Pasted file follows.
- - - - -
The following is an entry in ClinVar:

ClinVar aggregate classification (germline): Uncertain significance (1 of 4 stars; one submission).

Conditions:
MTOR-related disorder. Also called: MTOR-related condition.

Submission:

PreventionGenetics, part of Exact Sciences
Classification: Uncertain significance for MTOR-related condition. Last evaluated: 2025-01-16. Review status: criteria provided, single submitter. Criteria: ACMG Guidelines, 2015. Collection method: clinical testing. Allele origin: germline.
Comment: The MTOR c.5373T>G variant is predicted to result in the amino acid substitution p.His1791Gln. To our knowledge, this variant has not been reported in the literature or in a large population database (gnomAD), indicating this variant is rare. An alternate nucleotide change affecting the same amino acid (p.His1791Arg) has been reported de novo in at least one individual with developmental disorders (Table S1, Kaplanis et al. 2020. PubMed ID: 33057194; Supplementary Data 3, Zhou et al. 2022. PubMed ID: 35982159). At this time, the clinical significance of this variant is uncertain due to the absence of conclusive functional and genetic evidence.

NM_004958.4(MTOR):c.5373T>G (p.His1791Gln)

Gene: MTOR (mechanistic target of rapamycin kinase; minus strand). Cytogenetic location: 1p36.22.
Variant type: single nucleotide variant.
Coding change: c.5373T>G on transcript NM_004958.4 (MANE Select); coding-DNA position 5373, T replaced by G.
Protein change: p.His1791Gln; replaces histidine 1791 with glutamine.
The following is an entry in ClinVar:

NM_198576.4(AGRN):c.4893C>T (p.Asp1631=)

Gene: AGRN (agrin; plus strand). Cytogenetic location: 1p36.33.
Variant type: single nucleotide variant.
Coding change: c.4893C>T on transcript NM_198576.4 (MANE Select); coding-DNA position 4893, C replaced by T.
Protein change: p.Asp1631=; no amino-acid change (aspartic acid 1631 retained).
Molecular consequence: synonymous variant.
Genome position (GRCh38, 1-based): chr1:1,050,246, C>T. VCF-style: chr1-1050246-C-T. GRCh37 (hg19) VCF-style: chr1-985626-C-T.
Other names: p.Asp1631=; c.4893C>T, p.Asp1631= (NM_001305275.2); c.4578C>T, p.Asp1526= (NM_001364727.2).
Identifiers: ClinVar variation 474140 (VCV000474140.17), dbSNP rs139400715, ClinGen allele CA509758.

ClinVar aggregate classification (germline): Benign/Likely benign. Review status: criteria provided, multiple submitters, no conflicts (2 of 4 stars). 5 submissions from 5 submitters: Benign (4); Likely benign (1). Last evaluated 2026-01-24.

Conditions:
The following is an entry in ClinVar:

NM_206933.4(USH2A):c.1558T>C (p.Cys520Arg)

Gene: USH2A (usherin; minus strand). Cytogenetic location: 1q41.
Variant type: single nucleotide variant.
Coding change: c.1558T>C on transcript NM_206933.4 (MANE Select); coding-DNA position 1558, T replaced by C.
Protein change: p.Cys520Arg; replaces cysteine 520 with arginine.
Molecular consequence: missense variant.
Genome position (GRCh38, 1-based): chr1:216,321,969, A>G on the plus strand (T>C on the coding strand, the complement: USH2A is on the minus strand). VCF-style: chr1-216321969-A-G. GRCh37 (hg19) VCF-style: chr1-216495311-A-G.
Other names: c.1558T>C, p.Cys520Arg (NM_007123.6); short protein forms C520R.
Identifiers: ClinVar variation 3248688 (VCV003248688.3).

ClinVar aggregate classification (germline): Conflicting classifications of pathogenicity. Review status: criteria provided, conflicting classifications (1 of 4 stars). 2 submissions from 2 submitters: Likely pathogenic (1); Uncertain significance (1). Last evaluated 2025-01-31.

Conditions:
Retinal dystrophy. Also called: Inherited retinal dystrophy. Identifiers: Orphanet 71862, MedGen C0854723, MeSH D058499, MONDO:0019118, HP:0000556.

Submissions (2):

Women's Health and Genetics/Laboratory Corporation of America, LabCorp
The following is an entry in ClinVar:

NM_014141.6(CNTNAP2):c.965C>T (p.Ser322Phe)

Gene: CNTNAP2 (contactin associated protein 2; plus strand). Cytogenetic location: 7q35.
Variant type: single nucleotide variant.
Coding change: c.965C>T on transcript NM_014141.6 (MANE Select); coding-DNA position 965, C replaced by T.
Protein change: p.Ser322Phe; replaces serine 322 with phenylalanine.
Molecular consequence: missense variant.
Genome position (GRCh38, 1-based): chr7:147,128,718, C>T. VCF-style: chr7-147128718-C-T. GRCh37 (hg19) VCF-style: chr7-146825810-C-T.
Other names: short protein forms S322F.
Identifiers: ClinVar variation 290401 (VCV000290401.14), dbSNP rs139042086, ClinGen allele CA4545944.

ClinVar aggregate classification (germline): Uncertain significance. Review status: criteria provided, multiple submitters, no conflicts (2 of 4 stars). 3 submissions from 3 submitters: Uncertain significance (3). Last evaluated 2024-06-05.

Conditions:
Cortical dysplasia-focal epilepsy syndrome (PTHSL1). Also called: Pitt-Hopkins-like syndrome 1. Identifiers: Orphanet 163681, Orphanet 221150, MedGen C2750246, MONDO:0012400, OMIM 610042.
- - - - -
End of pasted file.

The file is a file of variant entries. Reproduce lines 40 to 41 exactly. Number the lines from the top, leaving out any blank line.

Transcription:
Women's Health and Genetics/Laboratory Corporation of America, LabCorp
The following is an entry in ClinVar: